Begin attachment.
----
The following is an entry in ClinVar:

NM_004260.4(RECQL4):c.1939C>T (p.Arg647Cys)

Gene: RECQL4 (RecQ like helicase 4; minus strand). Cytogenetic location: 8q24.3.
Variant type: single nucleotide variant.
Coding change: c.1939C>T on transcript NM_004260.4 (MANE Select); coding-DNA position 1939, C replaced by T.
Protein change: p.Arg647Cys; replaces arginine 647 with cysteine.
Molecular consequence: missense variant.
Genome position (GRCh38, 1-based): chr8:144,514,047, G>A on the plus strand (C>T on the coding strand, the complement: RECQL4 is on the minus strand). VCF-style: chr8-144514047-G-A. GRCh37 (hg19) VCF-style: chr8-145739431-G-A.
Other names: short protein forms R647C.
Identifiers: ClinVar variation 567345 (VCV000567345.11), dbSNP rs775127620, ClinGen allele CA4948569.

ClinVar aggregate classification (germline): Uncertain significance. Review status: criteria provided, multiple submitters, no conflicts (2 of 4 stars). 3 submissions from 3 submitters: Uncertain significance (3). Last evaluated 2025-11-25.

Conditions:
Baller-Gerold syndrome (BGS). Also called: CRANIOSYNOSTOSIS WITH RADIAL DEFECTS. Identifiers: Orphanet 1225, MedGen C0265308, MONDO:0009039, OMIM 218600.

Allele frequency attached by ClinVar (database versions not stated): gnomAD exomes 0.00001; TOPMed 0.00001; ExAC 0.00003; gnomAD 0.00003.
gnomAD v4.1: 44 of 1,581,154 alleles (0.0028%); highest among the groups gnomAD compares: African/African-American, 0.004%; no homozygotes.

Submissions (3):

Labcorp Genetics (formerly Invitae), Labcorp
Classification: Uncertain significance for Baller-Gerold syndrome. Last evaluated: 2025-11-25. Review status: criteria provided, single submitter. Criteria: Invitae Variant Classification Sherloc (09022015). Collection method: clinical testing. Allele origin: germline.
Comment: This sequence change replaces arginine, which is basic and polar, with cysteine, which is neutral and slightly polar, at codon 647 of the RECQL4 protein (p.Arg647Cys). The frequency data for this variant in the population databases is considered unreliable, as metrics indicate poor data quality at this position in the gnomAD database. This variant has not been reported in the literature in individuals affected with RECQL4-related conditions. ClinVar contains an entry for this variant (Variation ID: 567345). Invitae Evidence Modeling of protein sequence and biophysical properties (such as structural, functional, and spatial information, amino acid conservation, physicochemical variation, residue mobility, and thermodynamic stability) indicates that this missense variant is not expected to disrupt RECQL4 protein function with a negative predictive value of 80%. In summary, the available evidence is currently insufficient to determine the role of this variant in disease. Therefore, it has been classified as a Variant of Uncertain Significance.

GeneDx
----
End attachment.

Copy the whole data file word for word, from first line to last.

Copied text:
The following is an entry in ClinVar:

NM_004260.4(RECQL4):c.1939C>T (p.Arg647Cys)

Gene: RECQL4 (RecQ like helicase 4; minus strand). Cytogenetic location: 8q24.3.
Variant type: single nucleotide variant.
Coding change: c.1939C>T on transcript NM_004260.4 (MANE Select); coding-DNA position 1939, C replaced by T.
Protein change: p.Arg647Cys; replaces arginine 647 with cysteine.
Molecular consequence: missense variant.
Genome position (GRCh38, 1-based): chr8:144,514,047, G>A on the plus strand (C>T on the coding strand, the complement: RECQL4 is on the minus strand). VCF-style: chr8-144514047-G-A. GRCh37 (hg19) VCF-style: chr8-145739431-G-A.
Other names: short protein forms R647C.
Identifiers: ClinVar variation 567345 (VCV000567345.11), dbSNP rs775127620, ClinGen allele CA4948569.

ClinVar aggregate classification (germline): Uncertain significance. Review status: criteria provided, multiple submitters, no conflicts (2 of 4 stars). 3 submissions from 3 submitters: Uncertain significance (3). Last evaluated 2025-11-25.

Conditions:
Baller-Gerold syndrome (BGS). Also called: CRANIOSYNOSTOSIS WITH RADIAL DEFECTS. Identifiers: Orphanet 1225, MedGen C0265308, MONDO:0009039, OMIM 218600.

Allele frequency attached by ClinVar (database versions not stated): gnomAD exomes 0.00001; TOPMed 0.00001; ExAC 0.00003; gnomAD 0.00003.
gnomAD v4.1: 44 of 1,581,154 alleles (0.0028%); highest among the groups gnomAD compares: African/African-American, 0.004%; no homozygotes.

Submissions (3):

Labcorp Genetics (formerly Invitae), Labcorp
Classification: Uncertain significance for Baller-Gerold syndrome. Last evaluated: 2025-11-25. Review status: criteria provided, single submitter. Criteria: Invitae Variant Classification Sherloc (09022015). Collection method: clinical testing. Allele origin: germline.
Comment: This sequence change replaces arginine, which is basic and polar, with cysteine, which is neutral and slightly polar, at codon 647 of the RECQL4 protein (p.Arg647Cys). The frequency data for this variant in the population databases is considered unreliable, as metrics indicate poor data quality at this position in the gnomAD database. This variant has not been reported in the literature in individuals affected with RECQL4-related conditions. ClinVar contains an entry for this variant (Variation ID: 567345). Invitae Evidence Modeling of protein sequence and biophysical properties (such as structural, functional, and spatial information, amino acid conservation, physicochemical variation, residue mobility, and thermodynamic stability) indicates that this missense variant is not expected to disrupt RECQL4 protein function with a negative predictive value of 80%. In summary, the available evidence is currently insufficient to determine the role of this variant in disease. Therefore, it has been classified as a Variant of Uncertain Significance.

GeneDx